Not all demographic factors look bad, however, as graph 3 shows on the next page. The net savings influence that has been a drag on Japanese stocks for example should have a positive impact on equities in the land of the rising sun, although only for a few years. And in the US, demographic factors should become a positive factor again from approximately the middle of this decade onwards. Moreover, the echo of the echo-baby boomers may have a temporary positive influence on our economies, but it will be much weaker than the echo-baby boom effect. Hence, while demographic trends may lead to mounting problems for the real economies – just think of healthcare costs and the state pension systems – the savings cycle may show up sometimes in coming years in a positive way in the markets for a limited period of time.

Bella Italia Opens the Next Euro Chapter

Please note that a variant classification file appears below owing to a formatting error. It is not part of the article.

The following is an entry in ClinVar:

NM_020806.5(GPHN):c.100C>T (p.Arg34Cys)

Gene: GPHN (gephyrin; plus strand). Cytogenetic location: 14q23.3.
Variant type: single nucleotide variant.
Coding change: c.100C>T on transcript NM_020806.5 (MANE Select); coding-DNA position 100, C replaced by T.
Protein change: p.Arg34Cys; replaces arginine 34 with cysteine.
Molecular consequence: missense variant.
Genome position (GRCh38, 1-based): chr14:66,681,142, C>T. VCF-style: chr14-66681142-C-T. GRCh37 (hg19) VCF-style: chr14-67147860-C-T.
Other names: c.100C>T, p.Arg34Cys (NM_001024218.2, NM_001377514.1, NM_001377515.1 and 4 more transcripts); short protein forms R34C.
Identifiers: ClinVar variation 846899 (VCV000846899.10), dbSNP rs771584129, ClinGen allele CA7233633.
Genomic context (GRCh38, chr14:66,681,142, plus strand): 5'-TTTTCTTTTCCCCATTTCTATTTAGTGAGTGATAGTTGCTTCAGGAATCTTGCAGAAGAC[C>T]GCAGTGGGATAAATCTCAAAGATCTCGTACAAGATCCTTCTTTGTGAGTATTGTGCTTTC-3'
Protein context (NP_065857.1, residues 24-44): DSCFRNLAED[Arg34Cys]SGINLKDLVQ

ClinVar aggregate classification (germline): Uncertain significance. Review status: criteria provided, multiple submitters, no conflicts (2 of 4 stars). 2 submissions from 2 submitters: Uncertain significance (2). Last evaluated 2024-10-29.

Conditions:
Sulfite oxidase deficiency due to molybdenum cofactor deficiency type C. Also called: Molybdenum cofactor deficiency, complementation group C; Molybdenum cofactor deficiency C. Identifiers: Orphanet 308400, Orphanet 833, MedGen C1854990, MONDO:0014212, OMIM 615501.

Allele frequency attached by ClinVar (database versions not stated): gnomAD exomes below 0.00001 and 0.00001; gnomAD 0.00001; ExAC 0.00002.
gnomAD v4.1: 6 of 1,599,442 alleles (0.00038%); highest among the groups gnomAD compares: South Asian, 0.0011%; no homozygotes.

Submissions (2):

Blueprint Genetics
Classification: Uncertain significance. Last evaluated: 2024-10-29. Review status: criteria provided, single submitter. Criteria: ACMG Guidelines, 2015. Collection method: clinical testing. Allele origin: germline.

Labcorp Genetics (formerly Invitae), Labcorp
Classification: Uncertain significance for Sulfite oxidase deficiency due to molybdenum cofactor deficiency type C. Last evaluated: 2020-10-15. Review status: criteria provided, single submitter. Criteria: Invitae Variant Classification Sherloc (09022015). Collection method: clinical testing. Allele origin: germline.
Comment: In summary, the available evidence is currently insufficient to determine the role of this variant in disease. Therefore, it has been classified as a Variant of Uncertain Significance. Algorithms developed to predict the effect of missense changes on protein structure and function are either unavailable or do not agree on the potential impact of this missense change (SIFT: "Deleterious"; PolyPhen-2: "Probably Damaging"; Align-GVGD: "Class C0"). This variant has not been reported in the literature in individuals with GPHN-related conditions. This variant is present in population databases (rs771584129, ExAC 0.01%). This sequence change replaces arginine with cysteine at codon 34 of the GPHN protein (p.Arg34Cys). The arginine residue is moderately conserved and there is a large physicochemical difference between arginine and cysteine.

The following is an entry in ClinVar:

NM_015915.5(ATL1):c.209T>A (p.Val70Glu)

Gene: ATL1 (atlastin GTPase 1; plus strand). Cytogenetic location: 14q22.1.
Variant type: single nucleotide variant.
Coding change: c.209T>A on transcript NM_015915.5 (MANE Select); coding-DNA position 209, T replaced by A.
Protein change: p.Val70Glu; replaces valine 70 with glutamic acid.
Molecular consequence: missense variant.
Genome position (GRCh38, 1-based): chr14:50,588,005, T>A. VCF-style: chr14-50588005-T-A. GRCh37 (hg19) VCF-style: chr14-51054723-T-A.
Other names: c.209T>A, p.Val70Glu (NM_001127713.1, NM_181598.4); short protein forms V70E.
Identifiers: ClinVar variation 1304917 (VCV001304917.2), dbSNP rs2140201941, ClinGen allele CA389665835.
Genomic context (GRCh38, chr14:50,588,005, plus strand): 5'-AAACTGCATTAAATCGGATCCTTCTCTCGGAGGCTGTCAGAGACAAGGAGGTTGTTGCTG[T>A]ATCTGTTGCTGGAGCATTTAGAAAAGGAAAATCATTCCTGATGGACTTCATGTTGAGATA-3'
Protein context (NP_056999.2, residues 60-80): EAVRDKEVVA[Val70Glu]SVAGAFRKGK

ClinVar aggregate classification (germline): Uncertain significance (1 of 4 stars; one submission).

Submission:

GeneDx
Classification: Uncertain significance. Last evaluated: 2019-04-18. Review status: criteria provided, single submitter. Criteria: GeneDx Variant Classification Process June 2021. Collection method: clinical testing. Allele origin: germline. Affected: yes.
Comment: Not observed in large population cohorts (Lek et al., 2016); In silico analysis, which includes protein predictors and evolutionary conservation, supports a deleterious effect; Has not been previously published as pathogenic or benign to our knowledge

Italian elections have really not surprised me, as I expected at best a weak government that lacks the broad support of parliament. Monti’s weak performance was also no surprise, as the Italian people are simply fed up with fiscal austerity without seeing any benefits. Moreover, having a technocrat implanted as a leader by Brussels bureaucrats is beyond what a democracy can swallow. Prosperity in Italy has declined, jobs are either gone or less secure, unemployment is rising and GDP is 8% below the level of six years ago and still declining, with no improvement in sight. Moreover, personal freedom is declining, as for example, cash transactions are limited to €1000. It is simply ridiculous when a government doesn’t allow its own money to be accepted in free trade but only where it has control. It is the worst signal a government can send and a further step towards more totalitarian regimes, which never brought more but always less prosperity.